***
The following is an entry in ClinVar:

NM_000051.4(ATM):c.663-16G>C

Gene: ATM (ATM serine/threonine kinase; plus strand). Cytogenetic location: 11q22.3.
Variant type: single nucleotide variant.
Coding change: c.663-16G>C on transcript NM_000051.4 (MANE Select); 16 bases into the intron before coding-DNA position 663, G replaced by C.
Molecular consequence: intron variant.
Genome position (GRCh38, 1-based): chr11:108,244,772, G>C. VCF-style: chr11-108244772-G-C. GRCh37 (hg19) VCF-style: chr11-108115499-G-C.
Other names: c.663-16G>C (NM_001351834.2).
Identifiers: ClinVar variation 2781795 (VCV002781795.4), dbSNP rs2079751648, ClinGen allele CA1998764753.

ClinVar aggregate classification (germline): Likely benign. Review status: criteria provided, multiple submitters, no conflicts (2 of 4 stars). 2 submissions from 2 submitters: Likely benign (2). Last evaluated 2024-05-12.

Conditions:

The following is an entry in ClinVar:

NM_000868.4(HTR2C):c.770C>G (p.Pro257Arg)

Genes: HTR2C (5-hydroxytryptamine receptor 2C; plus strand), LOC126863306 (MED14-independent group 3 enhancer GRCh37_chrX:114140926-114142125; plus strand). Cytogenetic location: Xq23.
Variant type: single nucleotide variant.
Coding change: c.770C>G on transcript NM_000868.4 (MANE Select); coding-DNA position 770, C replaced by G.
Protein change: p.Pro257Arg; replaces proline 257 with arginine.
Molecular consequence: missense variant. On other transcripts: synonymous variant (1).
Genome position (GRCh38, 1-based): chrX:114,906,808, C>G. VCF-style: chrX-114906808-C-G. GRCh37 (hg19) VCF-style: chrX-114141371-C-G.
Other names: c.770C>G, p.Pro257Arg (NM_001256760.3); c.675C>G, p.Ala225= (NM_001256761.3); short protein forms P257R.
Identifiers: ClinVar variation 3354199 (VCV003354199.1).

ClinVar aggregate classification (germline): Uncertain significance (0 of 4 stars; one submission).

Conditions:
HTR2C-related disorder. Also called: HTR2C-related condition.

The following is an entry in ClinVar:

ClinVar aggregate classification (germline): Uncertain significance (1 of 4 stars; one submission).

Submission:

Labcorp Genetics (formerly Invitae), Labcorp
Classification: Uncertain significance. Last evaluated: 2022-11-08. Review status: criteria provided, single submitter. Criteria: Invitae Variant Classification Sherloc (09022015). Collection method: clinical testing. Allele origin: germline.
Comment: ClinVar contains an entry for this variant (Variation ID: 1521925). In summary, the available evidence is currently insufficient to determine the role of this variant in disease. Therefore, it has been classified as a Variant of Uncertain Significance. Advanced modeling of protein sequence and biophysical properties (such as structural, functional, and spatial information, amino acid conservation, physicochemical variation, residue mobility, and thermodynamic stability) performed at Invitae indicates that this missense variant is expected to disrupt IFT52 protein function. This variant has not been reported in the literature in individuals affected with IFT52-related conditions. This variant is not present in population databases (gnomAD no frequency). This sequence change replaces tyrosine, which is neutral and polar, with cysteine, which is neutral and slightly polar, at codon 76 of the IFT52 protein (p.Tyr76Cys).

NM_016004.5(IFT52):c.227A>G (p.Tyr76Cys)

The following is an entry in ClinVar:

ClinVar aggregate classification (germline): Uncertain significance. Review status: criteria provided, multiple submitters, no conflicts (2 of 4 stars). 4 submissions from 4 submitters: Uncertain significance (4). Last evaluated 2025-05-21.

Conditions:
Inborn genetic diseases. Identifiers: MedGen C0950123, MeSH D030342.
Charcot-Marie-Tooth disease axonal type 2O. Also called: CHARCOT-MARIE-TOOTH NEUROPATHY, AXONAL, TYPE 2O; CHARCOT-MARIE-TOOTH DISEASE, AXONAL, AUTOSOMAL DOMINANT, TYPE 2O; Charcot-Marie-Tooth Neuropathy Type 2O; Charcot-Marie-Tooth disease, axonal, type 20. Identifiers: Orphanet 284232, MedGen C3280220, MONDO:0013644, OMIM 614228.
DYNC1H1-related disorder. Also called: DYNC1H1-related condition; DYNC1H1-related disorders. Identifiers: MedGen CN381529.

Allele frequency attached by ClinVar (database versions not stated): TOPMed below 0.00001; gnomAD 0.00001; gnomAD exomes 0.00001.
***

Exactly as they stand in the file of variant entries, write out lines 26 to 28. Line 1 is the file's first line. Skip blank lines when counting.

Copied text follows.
ClinVar aggregate classification (germline): Uncertain significance (1 of 4 stars; one submission).

Submission:

Labcorp Genetics (formerly Invitae), Labcorp